"As this deal appears to fall short of a full acquisition, serious questions remain with regard to Oracle’s role in TikTok’s U.S. operations, the type of technology Oracle will be providing ByteDance, and the question of what will happen to the crucial algorithms, which make the application function."

Oracle and TikTok submitted the proposed deal to the Treasury Department over the weekend.

Any deal involving the wildly popular short-form video app would require administration approval.

Read more.

QANON AWARENESS GROWS: Awareness of the QAnon conspiracy theory among American adults has doubled since March, according to a new poll released by the Pew Research Center Wednesday.

Forty-seven percent of respondents said they had heard or read about QAnon in the poll conducted between Aug. 31 and Sept. 7, up from 23 percent in a Pew survey from March.


However, 38 percent of respondents said they had only been exposed to the theory "a little."

Additionally, nearly three-quarters of those who had heard or read about it said QAnon is net bad for the country.

Democrats reported awareness at a higher rate than Republicans, 55 to 39 percent, and overwhelmingly said it is a "very bad" thing for the country.

On the other hand, 41 percent of Republicans who had heard or read about the theory said it is a good thing for the U.S.

Followers of QAnon believe, without evidence, that a secret cabal of Democrats and Hollywood elites are engaged in large-scale child trafficking and pedophilia.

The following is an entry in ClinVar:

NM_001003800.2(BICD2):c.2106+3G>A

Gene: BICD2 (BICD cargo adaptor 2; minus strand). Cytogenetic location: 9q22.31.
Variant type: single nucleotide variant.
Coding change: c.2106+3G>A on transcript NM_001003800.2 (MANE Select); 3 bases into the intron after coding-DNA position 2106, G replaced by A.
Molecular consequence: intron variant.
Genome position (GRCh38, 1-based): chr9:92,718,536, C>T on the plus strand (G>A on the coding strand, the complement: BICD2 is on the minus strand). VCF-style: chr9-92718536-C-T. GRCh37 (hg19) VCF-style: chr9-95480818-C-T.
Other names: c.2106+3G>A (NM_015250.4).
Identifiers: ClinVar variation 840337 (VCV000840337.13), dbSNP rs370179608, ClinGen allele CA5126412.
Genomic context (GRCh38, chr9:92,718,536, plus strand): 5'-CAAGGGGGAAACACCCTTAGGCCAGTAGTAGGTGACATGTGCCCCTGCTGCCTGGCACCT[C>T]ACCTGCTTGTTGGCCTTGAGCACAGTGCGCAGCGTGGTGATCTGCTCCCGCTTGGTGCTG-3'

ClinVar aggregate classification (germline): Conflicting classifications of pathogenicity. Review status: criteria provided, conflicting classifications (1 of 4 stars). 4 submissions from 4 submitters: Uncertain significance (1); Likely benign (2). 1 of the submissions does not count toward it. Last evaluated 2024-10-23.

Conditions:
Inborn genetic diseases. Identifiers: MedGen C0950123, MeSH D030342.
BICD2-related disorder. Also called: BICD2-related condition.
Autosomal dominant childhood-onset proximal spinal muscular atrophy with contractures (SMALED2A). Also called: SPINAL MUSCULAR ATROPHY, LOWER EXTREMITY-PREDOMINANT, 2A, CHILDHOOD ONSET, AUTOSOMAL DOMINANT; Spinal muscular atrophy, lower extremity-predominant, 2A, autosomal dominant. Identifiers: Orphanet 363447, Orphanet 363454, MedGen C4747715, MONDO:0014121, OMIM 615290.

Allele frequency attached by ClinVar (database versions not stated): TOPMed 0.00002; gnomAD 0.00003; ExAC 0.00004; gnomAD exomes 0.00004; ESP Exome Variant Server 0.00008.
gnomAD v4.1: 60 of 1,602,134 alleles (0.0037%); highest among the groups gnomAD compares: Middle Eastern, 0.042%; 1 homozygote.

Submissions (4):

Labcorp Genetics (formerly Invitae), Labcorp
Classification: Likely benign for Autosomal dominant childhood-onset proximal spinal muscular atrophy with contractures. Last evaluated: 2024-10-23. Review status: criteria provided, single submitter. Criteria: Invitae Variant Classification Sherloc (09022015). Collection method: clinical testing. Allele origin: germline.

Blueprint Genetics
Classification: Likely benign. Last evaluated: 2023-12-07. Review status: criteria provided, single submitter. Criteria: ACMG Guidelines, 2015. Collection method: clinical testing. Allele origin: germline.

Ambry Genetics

They also also believe that President Trump is working with the military to expose and execute that shadowy network.

The community behind the theory has grown massively over the last year.


Read more.

ELECTION SECURITY BILL MOVES FORWARD: The House on Wednesday unanimously passed bipartisan legislation intended to boost research into the security of election infrastructure. 

The Election Technology Research Act would establish and fund a Center of Excellence in Election Systems at the National Institute of Standards and Technology (NIST) to test the security and accessibility of voting equipment, along with authorizing NIST and the National Science Foundation to carry out research on further securing voting technology. 

The bill is primarily sponsored by Reps. Mikie SherrillRebecca (Mikie) Michelle SherrillKatie Hill launches effort to protect Democratic majority in House House panel approves B boost for defense budget Democrat unveils bill to allow only House members to serve as Speaker MORE (D-N.J.) and Anthony GonzalezAnthony GonzalezDemocratic retirements could make a tough midterm year even worse Ex-Trump aide sues Grisham over abuse allegations Juan Williams: GOP's assault on voting rights is the real fraud MORE (R-Ohio) along with House Science, Space and Technology Committee Chair Eddie Bernice JohnsonEddie Bernice JohnsonUS must not only lead in artificial intelligence, but also in its ethical application Our approach to schizophrenia is failing House passes bills to boost science competitiveness with China MORE (D-Texas), ranking member Frank LucasFrank Dean LucasRepublicans divided on how hard to push vaccines On The Money: Schumer pressured from all sides on spending strategy | GOP hammers HUD chief over sluggish rental aid | Democrat proposes taxes on commercial space flights Republicans hammer HUD chief over sluggish rental aid MORE (R-Okla.), and almost a dozen other bipartisan sponsors.